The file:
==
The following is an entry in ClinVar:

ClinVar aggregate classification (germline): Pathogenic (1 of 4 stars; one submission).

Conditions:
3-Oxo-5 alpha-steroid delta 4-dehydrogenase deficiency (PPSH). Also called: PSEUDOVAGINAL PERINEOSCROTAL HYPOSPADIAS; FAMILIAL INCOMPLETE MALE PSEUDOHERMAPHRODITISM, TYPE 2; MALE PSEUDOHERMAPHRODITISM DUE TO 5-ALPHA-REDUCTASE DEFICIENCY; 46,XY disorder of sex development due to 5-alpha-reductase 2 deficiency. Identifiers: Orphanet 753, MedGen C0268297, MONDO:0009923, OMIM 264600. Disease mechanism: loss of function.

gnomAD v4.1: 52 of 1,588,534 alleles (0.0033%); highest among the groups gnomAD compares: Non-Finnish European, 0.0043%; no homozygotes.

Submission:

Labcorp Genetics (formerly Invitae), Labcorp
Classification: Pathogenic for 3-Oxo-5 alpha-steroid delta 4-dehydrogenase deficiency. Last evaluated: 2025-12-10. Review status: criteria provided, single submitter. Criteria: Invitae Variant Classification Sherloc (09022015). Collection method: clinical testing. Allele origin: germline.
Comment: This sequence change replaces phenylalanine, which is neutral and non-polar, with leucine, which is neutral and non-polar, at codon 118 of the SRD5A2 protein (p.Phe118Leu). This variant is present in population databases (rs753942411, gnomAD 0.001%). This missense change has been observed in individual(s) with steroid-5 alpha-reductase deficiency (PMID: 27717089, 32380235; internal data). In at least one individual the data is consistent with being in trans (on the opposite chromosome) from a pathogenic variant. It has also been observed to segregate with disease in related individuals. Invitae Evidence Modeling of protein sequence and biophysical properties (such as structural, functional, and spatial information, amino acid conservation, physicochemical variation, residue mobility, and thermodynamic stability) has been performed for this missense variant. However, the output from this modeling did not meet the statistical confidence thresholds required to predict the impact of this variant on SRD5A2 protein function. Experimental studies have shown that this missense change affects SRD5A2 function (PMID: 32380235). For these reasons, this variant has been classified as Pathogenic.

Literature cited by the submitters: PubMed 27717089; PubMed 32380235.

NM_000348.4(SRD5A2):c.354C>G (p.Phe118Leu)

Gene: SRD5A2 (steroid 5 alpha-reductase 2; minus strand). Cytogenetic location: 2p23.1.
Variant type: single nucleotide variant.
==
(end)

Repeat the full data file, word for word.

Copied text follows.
The following is an entry in ClinVar:

ClinVar aggregate classification (germline): Pathogenic (1 of 4 stars; one submission).

Conditions:
3-Oxo-5 alpha-steroid delta 4-dehydrogenase deficiency (PPSH). Also called: PSEUDOVAGINAL PERINEOSCROTAL HYPOSPADIAS; FAMILIAL INCOMPLETE MALE PSEUDOHERMAPHRODITISM, TYPE 2; MALE PSEUDOHERMAPHRODITISM DUE TO 5-ALPHA-REDUCTASE DEFICIENCY; 46,XY disorder of sex development due to 5-alpha-reductase 2 deficiency. Identifiers: Orphanet 753, MedGen C0268297, MONDO:0009923, OMIM 264600. Disease mechanism: loss of function.

gnomAD v4.1: 52 of 1,588,534 alleles (0.0033%); highest among the groups gnomAD compares: Non-Finnish European, 0.0043%; no homozygotes.

Submission:

Labcorp Genetics (formerly Invitae), Labcorp
Classification: Pathogenic for 3-Oxo-5 alpha-steroid delta 4-dehydrogenase deficiency. Last evaluated: 2025-12-10. Review status: criteria provided, single submitter. Criteria: Invitae Variant Classification Sherloc (09022015). Collection method: clinical testing. Allele origin: germline.
Comment: This sequence change replaces phenylalanine, which is neutral and non-polar, with leucine, which is neutral and non-polar, at codon 118 of the SRD5A2 protein (p.Phe118Leu). This variant is present in population databases (rs753942411, gnomAD 0.001%). This missense change has been observed in individual(s) with steroid-5 alpha-reductase deficiency (PMID: 27717089, 32380235; internal data). In at least one individual the data is consistent with being in trans (on the opposite chromosome) from a pathogenic variant. It has also been observed to segregate with disease in related individuals. Invitae Evidence Modeling of protein sequence and biophysical properties (such as structural, functional, and spatial information, amino acid conservation, physicochemical variation, residue mobility, and thermodynamic stability) has been performed for this missense variant. However, the output from this modeling did not meet the statistical confidence thresholds required to predict the impact of this variant on SRD5A2 protein function. Experimental studies have shown that this missense change affects SRD5A2 function (PMID: 32380235). For these reasons, this variant has been classified as Pathogenic.

Literature cited by the submitters: PubMed 27717089; PubMed 32380235.

NM_000348.4(SRD5A2):c.354C>G (p.Phe118Leu)

Gene: SRD5A2 (steroid 5 alpha-reductase 2; minus strand). Cytogenetic location: 2p23.1.
Variant type: single nucleotide variant.